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Table 3 Association of physical measures with QuickDASH scores over timea

From: Association of wrist and forearm range of motion measures with self-reported functional scores amongst patients with distal radius fractures: a longitudinal study

Physical measures Percentileb Difference (95% CI) P-value
25th 75th
Wrist flexion, degrees 25 45 −6.70 (−11.50, −1.89) < 0.01
Wrist extension, degrees 35 55 −8.95 (−12.95, −4.94) <.0001
Wrist radial deviation, degrees 10 20 −2.43 (−6.15, 1.28) 0.20
Wrist ulnar deviation, degrees 20 30 −4.06 (−7.21, −0.90) 0.01
Forearm supination, degrees 65 85 −6.57 (−9.81, −3.33) < 0.001
Forearm pronation, degrees 65 85 −0.63 (−3.93, −2.66) 0.71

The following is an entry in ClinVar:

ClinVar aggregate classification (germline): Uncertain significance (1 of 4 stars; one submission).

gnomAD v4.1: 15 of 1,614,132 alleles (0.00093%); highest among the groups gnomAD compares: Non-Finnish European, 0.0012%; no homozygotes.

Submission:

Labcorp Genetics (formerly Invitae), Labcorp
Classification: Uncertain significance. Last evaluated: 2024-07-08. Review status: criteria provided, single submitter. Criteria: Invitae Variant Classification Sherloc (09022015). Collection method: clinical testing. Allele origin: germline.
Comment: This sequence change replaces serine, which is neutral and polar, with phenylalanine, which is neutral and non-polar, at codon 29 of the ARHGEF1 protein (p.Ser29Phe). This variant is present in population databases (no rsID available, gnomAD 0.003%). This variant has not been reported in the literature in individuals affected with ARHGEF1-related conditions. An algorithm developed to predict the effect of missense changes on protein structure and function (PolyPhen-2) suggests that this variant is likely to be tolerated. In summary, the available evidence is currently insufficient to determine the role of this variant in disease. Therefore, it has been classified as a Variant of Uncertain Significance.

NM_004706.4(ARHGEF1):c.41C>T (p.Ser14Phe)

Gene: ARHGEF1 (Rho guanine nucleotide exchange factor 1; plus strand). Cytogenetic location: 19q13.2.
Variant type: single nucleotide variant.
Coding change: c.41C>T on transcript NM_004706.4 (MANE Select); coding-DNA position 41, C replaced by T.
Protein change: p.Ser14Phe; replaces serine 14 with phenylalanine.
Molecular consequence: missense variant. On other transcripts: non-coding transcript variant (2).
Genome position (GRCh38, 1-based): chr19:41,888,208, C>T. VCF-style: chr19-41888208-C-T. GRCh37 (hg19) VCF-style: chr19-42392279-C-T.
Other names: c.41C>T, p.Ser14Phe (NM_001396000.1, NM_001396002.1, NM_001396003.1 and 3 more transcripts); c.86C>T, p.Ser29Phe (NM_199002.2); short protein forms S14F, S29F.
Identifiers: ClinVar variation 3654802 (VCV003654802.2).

Distance to distal palmar crease (DPC)c, cm 0 2.5 7.64 (3.60, 11.69) < 0.001
Active thumb oppositiond 4 8 −8.90 (− 15.07, − 2.73) < 0.01
  1. aResults shown are from separate multivariable generalized least-squares models for QuickDASH scores during follow-up, adjusted for age, sex, edema, hand dominance, time since first therapy session, time since fracture, and treatment center. None of the interactions between the ROM measures and time (weeks since first therapy session) were statistically significant
  2. bAdjusted differences in QuickDASH scores reflect a comparison between the 75th vs. the 25th percentile values of each physical measure. For example, with all covariates kept equal, patients with wrist extension at the 75th percentile (55 degrees) would have, on average, 9.0 points (95% confidence interval [95% CI] 4.9 to 13.0 points) lower QuickDASH scores than patients with wrist extension at the 25th percentile (35 degrees). This scaling is done to facilitate the interpretation and comparison of effect sizes of various ROM measures that are measured on different units
  3. cThe lesser the distance, the tighter the composite grip
  4. dUsing the modified Kapandji score